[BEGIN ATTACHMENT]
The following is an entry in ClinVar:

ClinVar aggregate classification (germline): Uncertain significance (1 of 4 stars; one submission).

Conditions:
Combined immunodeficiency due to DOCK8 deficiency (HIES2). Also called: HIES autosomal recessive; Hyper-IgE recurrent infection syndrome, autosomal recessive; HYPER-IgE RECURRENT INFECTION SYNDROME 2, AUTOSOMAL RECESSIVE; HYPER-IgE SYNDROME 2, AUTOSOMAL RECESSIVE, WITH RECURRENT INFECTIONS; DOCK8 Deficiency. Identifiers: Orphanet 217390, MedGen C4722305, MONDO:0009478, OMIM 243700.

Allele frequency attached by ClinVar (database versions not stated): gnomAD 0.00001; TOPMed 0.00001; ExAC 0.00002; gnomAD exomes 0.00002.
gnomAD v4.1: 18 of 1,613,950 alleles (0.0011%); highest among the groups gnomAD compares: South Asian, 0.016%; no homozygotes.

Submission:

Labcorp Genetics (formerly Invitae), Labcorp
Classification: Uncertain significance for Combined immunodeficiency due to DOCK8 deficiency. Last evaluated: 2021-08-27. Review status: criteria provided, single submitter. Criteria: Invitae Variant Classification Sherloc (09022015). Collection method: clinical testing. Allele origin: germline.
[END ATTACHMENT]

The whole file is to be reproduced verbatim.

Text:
The following is an entry in ClinVar:

ClinVar aggregate classification (germline): Uncertain significance (1 of 4 stars; one submission).

Conditions:
Combined immunodeficiency due to DOCK8 deficiency (HIES2). Also called: HIES autosomal recessive; Hyper-IgE recurrent infection syndrome, autosomal recessive; HYPER-IgE RECURRENT INFECTION SYNDROME 2, AUTOSOMAL RECESSIVE; HYPER-IgE SYNDROME 2, AUTOSOMAL RECESSIVE, WITH RECURRENT INFECTIONS; DOCK8 Deficiency. Identifiers: Orphanet 217390, MedGen C4722305, MONDO:0009478, OMIM 243700.

Allele frequency attached by ClinVar (database versions not stated): gnomAD 0.00001; TOPMed 0.00001; ExAC 0.00002; gnomAD exomes 0.00002.
gnomAD v4.1: 18 of 1,613,950 alleles (0.0011%); highest among the groups gnomAD compares: South Asian, 0.016%; no homozygotes.

Submission:

Labcorp Genetics (formerly Invitae), Labcorp
Classification: Uncertain significance for Combined immunodeficiency due to DOCK8 deficiency. Last evaluated: 2021-08-27. Review status: criteria provided, single submitter. Criteria: Invitae Variant Classification Sherloc (09022015). Collection method: clinical testing. Allele origin: germline.